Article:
WASHINGTON (Reuters) - During three days of historic healthcare arguments at the Supreme Court, Chief Justice John Roberts presided with a steady calm and folksy charm.
From his center seat on the nine-member bench, Roberts gently mediated as colleagues interrupted one another's questions this week. He offered a break in arguments on Tuesday so spectators in the packed courtroom could briefly stand and stretch, and then at the end of that Day Two, warmly told lawyers, "Counsel, we'll see you tomorrow."
So it was somewhat startling - and potentially revealing - when Roberts at one point jumped on an assertion by the Obama administration's solicitor general, Donald Verrilli, cutting him off and interrupting another justice who was beginning to ask a question.
It was one of several instances when the chief justice showed he was mindful of the Supreme Court's place in history as it resolves one of the most pressing questions of government power in decades. That backdrop could guide the chief justice's vote and be a crucial factor in the fate of the law, at the core of which is an "individual mandate" that most Americans buy health insurance by 2014 or face a penalty.
If their usual practice holds, the justices will convene privately on Friday in a small oak-paneled conference room adjoining the chief's chambers to take a preliminary vote. With no law clerks or secretaries present, Roberts will open the discussion and cast the first vote. The justices will go around the table in order of seniority, voting and laying out their rationales. A decision in the dispute is not likely until late June.
On the most crucial question - whether the individual insurance requirement is valid - it appeared that Roberts, a conservative appointed to the court by former President George W. Bush, could easily cast the deciding vote.
Both he and the usual swing-vote justice, Anthony Kennedy, seemed right in the middle of the two ideological wings. Whichever way Roberts goes, legal analysts on both sides of the case predict, the chief justice is likely to write the main opinion for the court.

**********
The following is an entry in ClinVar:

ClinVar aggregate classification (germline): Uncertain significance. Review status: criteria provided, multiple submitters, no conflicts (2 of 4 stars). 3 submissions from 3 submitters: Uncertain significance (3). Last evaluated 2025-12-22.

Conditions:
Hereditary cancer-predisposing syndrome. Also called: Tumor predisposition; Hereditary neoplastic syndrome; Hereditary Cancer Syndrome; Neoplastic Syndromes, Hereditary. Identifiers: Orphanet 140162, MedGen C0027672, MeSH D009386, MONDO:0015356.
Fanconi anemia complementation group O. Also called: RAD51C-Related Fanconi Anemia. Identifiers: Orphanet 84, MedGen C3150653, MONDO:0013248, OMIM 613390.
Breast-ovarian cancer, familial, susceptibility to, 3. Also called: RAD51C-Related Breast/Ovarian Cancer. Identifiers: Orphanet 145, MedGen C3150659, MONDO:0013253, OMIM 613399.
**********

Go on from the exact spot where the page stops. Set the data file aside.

But despite Roberts' past association with the Republican party and a reputation for overseeing judgments that have favored the right, it remains far from clear how he will cast his vote.
Throughout the arguments this week, he referred to historic milestones, including of the New-Deal era when the justices bolstered federal power. Overall, he suggested from his questions he was weighing whether a decision to strike down the individual mandate would be a break from past court cases or be in sync with them. Whether that means he is with the Obama administration or against it, is still a matter of speculation.
Tuesday's exchange with Verrilli underscored Roberts' regard for the court's place in the sweep of history. The justices were considering whether the law's centerpiece, the mandate requiring people to buy insurance, violates the U.S. Constitution.
Verrilli told the court that if it were to strike down the mandate, it would be rolling back high-court decisions from the past century.
"I think it would be a very substantial departure from what the court has said," Verrilli insisted, noting that in past cases the justices have ruled that "when Congress is regulating economic activity with a substantial effect on interstate commerce (the regulation) will be upheld."
If the court accepted the arguments of the challengers, Verrilli warned, it would be returning to a "Lochner-style" approach. During that early-1900s era, an activist conservative court elevated business interests as it rejected a host of labor laws, including in the 1905 case of Lochner v. New York, which struck down limits on bakers' hours.
Stopping Verrilli mid-sentence, Roberts declared that the Lochner cases involved state regulations. "And it seems to me it's an entirely different question when you ask yourself whether or not there are going to be limits on the federal power," Roberts said, "as opposed to limits on the states, which was the issue in Lochner."
Resolution of the healthcare cases will help define the Supreme Court under Chief Justice Roberts as well as the presidency of Barack Obama.
The challenge to Obama's signature domestic achievement was brought by 26 states, the National Federation of Independent Business and individuals who do not want to purchase insurance.
The last time the Supreme Court was so prominent in the public eye was in 2000, during the Bush v. Gore Florida election dispute. Not yet on the bench, Roberts helped then-Texas Governor George W. Bush with the case.